Rare Books and Fine Printing Collection collecting plan

Find out about collecting and priorities for the Rare Books and Fine Printing Collection.


The Rare Books and Fine Printing Collection is a national collection, built on the collecting interests of Alexander H. Turnbull. Developing a research collection of rare books is stated as a purpose of the Alexander Turnbull Library, in the National Library of New Zealand (Te Puna Mātauranga o Aotearoa) Act 2003.

The purpose of this collecting plan is to describe the extent of collecting to be undertaken, and any subsequent priorities, specific to the Rare Books and Fine Printing Collection of the Alexander Turnbull Library, part of the National Library of New Zealand.

This collecting plan was developed in accordance with the collecting principles outlined in the National Library of New Zealand Collections Policy.

National Library of New Zealand Collections Policy


The term ‘rare books’ is used by institutions in different ways depending upon the context of the collection. In the Library, ‘rare books’ refers to pre-1800 printed matter, but also includes post-1800 items printed in limited editions or with inclusions of particular or unusual interest. It also includes medieval and renaissance and some modern manuscripts where they represent part of the history of the book.

Fine Printing is used in the Library to refer to hand-printed items of the late 19th century to the present day, but also includes machine-printed items which have special design features combined with a limited print run. Cross-over works, e.g. machine-printed but with hand-printed covers, are accepted at the discretion of the Curator. Artists’ books produced in small runs are collected where they fit other fine printing criteria and at the discretion of the Curator to form a representative collection of an artist’s work. ‘One-off’ and three-dimensional artists’ books are not normally collected, though examples of works by recognised artists and works of design value will be considered for acquisition as part of the long history of the book.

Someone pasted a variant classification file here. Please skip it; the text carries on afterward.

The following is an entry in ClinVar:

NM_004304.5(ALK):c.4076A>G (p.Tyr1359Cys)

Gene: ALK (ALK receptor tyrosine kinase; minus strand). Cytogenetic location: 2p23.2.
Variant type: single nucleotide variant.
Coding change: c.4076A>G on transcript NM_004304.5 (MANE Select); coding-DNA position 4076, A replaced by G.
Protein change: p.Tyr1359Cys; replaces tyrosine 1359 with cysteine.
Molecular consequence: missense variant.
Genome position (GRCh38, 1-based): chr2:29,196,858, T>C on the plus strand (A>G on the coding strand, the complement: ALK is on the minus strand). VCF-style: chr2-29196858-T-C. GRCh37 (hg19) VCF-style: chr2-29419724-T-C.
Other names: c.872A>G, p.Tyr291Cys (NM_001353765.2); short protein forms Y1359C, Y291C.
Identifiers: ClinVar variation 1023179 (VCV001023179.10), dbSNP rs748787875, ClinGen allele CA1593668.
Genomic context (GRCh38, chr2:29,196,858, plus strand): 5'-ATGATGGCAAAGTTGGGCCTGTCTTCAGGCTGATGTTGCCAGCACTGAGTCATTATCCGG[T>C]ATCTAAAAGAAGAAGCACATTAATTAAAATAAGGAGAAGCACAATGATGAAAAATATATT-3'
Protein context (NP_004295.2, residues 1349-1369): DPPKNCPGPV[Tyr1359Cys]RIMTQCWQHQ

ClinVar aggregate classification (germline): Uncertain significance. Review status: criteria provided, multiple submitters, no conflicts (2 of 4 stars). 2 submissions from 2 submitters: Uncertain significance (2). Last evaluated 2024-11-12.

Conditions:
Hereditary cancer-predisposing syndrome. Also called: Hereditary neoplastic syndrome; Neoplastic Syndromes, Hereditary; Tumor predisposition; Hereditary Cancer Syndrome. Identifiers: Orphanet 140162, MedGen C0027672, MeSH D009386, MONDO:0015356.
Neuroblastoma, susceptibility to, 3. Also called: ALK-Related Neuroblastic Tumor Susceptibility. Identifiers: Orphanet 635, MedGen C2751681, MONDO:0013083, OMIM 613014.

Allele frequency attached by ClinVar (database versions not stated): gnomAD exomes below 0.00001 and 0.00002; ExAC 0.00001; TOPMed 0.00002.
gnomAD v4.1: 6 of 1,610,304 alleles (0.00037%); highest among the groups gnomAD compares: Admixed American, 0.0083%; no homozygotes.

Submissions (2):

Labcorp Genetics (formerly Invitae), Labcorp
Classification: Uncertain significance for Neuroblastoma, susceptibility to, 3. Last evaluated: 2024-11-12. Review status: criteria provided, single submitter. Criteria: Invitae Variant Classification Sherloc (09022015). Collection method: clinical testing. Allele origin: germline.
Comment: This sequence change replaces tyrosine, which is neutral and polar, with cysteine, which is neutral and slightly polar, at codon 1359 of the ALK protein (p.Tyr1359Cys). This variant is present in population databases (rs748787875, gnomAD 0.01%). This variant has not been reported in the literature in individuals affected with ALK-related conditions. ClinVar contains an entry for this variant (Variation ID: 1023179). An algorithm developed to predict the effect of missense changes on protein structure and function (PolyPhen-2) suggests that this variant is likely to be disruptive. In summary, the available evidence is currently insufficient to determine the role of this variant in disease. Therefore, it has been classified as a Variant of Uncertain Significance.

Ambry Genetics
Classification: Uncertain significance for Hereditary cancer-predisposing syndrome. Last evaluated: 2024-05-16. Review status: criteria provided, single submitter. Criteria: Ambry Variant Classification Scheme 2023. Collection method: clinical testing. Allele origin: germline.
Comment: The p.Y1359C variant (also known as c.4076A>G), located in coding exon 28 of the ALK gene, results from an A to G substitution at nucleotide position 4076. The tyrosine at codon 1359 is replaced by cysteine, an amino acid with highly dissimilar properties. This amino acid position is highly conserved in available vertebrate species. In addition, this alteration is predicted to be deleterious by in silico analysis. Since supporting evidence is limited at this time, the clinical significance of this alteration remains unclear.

Scope of the collection

The Rare Book and Fine Printing Collection is one of New Zealand’s foremost collections of its type. It includes printed works, particularly those printed before 1801 but also rare and valuable items up to the end of the 19th century; medieval, early renaissance, and some modern manuscripts; and fine-printed items dating from the late 19th century to the present day. While many of these are directly related to New Zealand and the Pacific, others are of more general or international importance. All represent important aspects of our common cultural heritage as New Zealanders.

The collection is housed in a secure storage area with limited access, and includes approximately 29,000 items, sub-divided as follows:

  • c. 14,500 early printed books principally arranged according to the language of publication, and within this, ten separate collections (c.1,500 titles) kept together according to donor, format, or subject (Howard, Stuart, Bible Society, Wellington District Law, Carter Observatory, Castle, Society of Mary, Juvenile, Fletcher).
  • A small collection of 41 early eastern and western manuscripts plus some fragments, and special modern manuscripts where the artistic work and calligraphy form the major rationale for the creation of the object.
  • Fine printing collection of c. 5,500 titles
  • Ephemera collection of c. 5,000 pre-1800 and some post-1800 items
  • Full-text microforms (c. 4,000) providing comprehensive coverage of various aspects of the collections e.g. incunabula, books in English to 1801, early English newspapers.

Formats include:

  • Bound monographs (printed and manuscript)
  • Serials (18th and 19th century)
  • Newspapers
  • Music scores
  • Maps and prints (bound in as originally issued)
  • Ephemera
  • Printed broadsheets
  • Microforms